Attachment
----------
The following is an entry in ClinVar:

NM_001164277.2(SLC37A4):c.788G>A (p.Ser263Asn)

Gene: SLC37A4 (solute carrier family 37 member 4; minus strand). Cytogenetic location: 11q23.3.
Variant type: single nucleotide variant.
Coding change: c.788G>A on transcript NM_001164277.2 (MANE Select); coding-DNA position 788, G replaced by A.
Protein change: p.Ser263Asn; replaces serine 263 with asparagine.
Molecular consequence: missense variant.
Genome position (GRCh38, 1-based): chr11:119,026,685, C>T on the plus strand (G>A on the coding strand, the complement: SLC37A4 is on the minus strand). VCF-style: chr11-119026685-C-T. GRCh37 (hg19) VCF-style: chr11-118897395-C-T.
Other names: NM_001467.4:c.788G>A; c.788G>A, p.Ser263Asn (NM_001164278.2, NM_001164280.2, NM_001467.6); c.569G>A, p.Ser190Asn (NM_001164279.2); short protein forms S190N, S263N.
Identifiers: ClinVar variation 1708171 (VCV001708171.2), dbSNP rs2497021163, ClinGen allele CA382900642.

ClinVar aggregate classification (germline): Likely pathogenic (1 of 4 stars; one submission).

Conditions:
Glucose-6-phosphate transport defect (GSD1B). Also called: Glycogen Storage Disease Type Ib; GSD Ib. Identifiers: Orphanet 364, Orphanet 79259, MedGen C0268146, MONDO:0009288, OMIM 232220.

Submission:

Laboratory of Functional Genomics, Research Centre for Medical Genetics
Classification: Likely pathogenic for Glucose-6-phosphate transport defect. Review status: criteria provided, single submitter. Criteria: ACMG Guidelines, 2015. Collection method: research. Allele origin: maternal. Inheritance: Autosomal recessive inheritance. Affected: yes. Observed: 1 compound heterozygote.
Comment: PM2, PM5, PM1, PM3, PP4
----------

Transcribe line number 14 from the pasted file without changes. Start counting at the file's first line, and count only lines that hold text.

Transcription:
Submission: